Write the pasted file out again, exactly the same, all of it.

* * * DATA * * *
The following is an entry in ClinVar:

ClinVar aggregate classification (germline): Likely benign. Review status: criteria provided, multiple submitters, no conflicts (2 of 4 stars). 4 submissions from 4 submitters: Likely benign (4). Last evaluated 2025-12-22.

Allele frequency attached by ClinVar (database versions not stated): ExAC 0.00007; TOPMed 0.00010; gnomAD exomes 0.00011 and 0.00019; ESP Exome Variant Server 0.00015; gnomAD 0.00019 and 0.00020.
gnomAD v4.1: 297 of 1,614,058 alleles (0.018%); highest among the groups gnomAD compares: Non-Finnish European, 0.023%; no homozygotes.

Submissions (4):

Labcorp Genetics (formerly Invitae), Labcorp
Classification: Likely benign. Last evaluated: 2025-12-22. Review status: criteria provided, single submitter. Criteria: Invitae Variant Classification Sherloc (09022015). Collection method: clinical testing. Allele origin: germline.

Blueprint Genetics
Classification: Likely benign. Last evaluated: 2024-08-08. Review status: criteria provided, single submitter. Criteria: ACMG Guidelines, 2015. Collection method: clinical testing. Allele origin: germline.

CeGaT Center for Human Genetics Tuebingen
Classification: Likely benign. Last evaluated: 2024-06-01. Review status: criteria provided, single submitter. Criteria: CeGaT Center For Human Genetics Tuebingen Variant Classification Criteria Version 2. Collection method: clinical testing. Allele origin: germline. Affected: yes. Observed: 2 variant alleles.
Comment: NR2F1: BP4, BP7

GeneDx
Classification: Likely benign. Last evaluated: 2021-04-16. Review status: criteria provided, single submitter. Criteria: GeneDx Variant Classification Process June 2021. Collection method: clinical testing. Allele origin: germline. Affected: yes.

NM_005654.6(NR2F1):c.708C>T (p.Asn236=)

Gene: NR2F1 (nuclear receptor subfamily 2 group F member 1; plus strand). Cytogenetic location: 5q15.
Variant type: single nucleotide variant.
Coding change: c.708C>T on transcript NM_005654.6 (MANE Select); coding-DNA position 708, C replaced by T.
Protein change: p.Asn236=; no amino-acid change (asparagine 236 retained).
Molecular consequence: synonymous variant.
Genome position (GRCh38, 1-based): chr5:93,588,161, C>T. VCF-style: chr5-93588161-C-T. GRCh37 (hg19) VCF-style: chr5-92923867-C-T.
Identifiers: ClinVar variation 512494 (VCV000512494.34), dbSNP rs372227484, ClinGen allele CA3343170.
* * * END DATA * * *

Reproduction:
The following is an entry in ClinVar:

ClinVar aggregate classification (germline): Likely benign. Review status: criteria provided, multiple submitters, no conflicts (2 of 4 stars). 4 submissions from 4 submitters: Likely benign (4). Last evaluated 2025-12-22.

Allele frequency attached by ClinVar (database versions not stated): ExAC 0.00007; TOPMed 0.00010; gnomAD exomes 0.00011 and 0.00019; ESP Exome Variant Server 0.00015; gnomAD 0.00019 and 0.00020.
gnomAD v4.1: 297 of 1,614,058 alleles (0.018%); highest among the groups gnomAD compares: Non-Finnish European, 0.023%; no homozygotes.

Submissions (4):

Labcorp Genetics (formerly Invitae), Labcorp
Classification: Likely benign. Last evaluated: 2025-12-22. Review status: criteria provided, single submitter. Criteria: Invitae Variant Classification Sherloc (09022015). Collection method: clinical testing. Allele origin: germline.

Blueprint Genetics
Classification: Likely benign. Last evaluated: 2024-08-08. Review status: criteria provided, single submitter. Criteria: ACMG Guidelines, 2015. Collection method: clinical testing. Allele origin: germline.

CeGaT Center for Human Genetics Tuebingen
Classification: Likely benign. Last evaluated: 2024-06-01. Review status: criteria provided, single submitter. Criteria: CeGaT Center For Human Genetics Tuebingen Variant Classification Criteria Version 2. Collection method: clinical testing. Allele origin: germline. Affected: yes. Observed: 2 variant alleles.
Comment: NR2F1: BP4, BP7

GeneDx
Classification: Likely benign. Last evaluated: 2021-04-16. Review status: criteria provided, single submitter. Criteria: GeneDx Variant Classification Process June 2021. Collection method: clinical testing. Allele origin: germline. Affected: yes.

NM_005654.6(NR2F1):c.708C>T (p.Asn236=)

Gene: NR2F1 (nuclear receptor subfamily 2 group F member 1; plus strand). Cytogenetic location: 5q15.
Variant type: single nucleotide variant.
Coding change: c.708C>T on transcript NM_005654.6 (MANE Select); coding-DNA position 708, C replaced by T.
Protein change: p.Asn236=; no amino-acid change (asparagine 236 retained).
Molecular consequence: synonymous variant.
Genome position (GRCh38, 1-based): chr5:93,588,161, C>T. VCF-style: chr5-93588161-C-T. GRCh37 (hg19) VCF-style: chr5-92923867-C-T.
Identifiers: ClinVar variation 512494 (VCV000512494.34), dbSNP rs372227484, ClinGen allele CA3343170.